IDF/ISPAD Pocket Book for Management of Diabetes in Childhood and Adolescence in Under-resourced Countries

The International Society for Pediatric and Adolescent Diabetes (ISPAD) has released comprehensive guidelines in 1995, 2000 and 2009. Using these guidelines, the International Diabetes Federation (IDF) and ISPAD published the "Global Guideline for Diabetes in Children and Adolescence" in 2011.

“[The Pocketbook] is very simple and easy to understand. It is not voluminous. It will be of good help to doctors and other health workers with interest in pediatric diabetes.”
Dr. Emmanuel Ameyaw
Pediatrician/Pediatric Endocrinologist, Kumasi, Ghana

The IDF Life for a Child Programme and ISPAD decided it was appropriate to develop a shortened version of these guidelines aimed to be of practical use in emergency situations and in clinics that are developing expertise in managing diabetes in children. The Pocketbook provides basic background on diabetes in children and clear advice for initial management of diabetic ketoacidosis, initiation of maintenance insulin therapy, complications screening, and other key components of care.  

The guidelines have been developed taking into account resource- and cost-related issues affecting care for children and youth with diabetes in developing countries. Healthcare funding and available expertise vary from country to country and also within a particular country, and therefore it is challenging to write a broad document to meet all needs.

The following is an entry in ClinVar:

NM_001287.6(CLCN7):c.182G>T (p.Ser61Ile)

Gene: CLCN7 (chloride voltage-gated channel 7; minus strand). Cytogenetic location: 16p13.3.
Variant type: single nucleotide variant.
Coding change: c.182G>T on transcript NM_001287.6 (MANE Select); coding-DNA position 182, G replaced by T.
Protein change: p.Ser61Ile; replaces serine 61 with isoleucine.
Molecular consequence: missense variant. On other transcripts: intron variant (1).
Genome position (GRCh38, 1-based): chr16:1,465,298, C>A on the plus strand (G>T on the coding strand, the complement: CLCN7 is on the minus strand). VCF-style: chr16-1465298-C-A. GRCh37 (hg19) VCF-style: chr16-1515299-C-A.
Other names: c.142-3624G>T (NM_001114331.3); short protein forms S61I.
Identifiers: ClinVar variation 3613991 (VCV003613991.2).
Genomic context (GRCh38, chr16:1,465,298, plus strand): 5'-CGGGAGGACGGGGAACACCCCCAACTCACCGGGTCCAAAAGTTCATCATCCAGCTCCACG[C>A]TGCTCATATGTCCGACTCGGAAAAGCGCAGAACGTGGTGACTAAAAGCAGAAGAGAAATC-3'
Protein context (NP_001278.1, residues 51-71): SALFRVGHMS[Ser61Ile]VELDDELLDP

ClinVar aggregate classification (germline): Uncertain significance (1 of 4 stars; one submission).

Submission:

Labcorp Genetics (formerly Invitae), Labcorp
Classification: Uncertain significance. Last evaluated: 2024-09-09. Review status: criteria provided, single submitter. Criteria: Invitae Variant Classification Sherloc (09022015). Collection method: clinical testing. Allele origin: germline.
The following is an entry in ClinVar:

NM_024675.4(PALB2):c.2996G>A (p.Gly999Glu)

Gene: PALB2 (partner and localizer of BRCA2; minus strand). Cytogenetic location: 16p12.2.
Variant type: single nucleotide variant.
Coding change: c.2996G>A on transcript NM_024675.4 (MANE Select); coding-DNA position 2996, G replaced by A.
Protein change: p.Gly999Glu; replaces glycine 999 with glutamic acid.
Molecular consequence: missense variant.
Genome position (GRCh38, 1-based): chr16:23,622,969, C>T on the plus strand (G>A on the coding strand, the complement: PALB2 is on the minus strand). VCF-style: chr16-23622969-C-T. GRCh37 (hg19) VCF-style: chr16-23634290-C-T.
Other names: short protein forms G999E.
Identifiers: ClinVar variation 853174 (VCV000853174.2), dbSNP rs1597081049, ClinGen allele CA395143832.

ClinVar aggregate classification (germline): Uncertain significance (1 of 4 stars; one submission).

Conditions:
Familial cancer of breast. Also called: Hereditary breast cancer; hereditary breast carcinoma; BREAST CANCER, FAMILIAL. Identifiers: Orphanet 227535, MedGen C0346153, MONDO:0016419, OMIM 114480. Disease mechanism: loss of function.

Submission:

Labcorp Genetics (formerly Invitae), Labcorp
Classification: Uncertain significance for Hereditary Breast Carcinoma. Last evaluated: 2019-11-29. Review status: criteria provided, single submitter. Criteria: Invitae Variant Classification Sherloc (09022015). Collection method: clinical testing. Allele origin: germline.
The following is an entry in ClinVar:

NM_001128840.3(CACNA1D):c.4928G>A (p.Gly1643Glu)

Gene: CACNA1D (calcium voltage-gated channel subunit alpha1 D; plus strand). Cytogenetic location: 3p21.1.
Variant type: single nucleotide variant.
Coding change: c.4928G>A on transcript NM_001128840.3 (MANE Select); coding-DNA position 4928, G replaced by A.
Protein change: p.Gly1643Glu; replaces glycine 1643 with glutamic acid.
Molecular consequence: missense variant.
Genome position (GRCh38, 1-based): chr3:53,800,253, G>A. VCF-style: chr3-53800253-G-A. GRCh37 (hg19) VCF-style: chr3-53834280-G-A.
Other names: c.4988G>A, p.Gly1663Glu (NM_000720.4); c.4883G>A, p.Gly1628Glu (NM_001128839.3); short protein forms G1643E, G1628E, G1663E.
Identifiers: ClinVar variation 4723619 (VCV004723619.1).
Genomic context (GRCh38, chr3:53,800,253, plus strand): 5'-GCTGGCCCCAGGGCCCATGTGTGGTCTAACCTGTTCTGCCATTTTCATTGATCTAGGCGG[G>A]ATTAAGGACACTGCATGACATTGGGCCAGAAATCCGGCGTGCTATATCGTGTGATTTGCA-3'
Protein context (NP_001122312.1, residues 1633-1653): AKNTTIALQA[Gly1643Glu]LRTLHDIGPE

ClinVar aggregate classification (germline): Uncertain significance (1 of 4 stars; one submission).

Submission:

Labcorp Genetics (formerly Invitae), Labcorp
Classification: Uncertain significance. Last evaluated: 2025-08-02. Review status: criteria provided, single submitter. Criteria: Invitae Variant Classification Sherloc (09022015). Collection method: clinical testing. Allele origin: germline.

The information in these guidelines is aimed to assist healthcare professionals in developing countries to optimise the clinical practice they are able to give in their particular centre. In many cases, subsequent referral to a centre with greater expertise is appropriate.

Annual Report 2012

2012 saw the IDF Life for a Child Programme reach the significant milestone of supporting over 10,000 children with diabetes in the developing world. The achievement of this target was truly remarkable and testimony to the rapid expansion that has taken place in a short space of time. In 2008, around 1,000 children were being supported by the Programme.

The Life for a Child Annual Report 2012 showcases this achievement and more, demonstrating how the Programme is going from strength to strength and concretely making a difference to the lives of thousands of young people living with diabetes in the developing world.

Over 11,200 children with diabetes in 43 countries are currently supported by Life for a Child.

Annual Report 2011

In 2011, another seven countries joined the IDF Life for a Child Programme with increasing numbers of young people receiving vital insulin, syringes and monitoring supplies. Important progress was also made in developing online educational resources and building the knowledge base that will help strengthen the response to the diabetes epidemic.

The Life for a Child Annual Report 2011 highlights these achievements and the ongoing development of the programme, which is providing a lifeline for children with diabetes in developing countries.

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